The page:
Familial hypobetalipoproteinemia (FHBL) affects levels of cholesterol. Cholesterol is a type of fat. Fats play an important role in helping our body work properly. Similar to how oil and water do not mix, fats do not mix well with our blood. Proteins called lipoproteins help cholesterol travel through our blood. One type of lipoprotein is LDL, or low-density lipoprotein. Individuals with FHBL have low levels of LDL cholesterol.
FHBL is a rare genetic disorder caused by a change in a certain gene. Our genes are what control the growth, development, and function of our bodies. If a mistake or error occurs in a gene, this is called a mutation. A mutation causes the gene to not work properly. Each person has two copies of every gene, one from each parent. FHBL is passed down from parent to child in an autosomal dominant manner, meaning one mutation from one parent is inherited by a child in order to cause symptoms.
The severity of symptoms of FHBL varies. Some individuals will experience no symptoms. For others, the most common symptom is the buildup of fat in the liver, called a fatty liver. The liver is very important in keeping our blood free of harmful chemicals. If there is too much fat in the liver, it cannot do its job properly. In some cases of FHBL, a fatty liver may develop into permanent damage. This is called cirrhosis of the liver.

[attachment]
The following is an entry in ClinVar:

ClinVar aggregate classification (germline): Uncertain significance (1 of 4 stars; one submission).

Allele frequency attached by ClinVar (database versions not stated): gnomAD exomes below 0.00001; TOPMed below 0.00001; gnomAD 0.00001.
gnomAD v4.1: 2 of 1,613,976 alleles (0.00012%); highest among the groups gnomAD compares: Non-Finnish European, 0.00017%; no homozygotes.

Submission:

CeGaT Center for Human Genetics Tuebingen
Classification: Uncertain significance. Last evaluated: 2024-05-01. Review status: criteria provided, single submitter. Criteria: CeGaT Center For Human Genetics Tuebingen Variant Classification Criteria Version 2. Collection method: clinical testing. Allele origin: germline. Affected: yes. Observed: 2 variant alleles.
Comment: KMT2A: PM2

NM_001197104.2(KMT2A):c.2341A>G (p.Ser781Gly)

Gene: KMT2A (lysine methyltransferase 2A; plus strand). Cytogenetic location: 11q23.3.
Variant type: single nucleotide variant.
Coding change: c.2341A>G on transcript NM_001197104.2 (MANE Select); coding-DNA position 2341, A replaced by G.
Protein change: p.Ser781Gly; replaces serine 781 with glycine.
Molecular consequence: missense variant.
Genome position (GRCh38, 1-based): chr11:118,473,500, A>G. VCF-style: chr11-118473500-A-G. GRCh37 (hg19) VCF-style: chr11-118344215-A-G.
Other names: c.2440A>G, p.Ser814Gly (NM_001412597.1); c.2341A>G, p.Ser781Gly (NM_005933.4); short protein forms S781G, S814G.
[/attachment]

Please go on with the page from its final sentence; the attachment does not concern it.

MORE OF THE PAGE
FHBL can affect individuals at all ages. FHBL is commonly diagnosed with a blood test. A doctor may also use family history to help make a diagnosis.
Frequently, a doctor will recommend management options to reduce symptoms and slow down development of the condition. This is typically reducing fat in the diet and taking vitamin E supplements. If changing diet does not work, there are medications that are available. If you or a family member has been diagnosed with familial hypobetalipoproteinemia, talk to your doctor about the most current treatment options.
Description Last Updated: Feb 26, 2018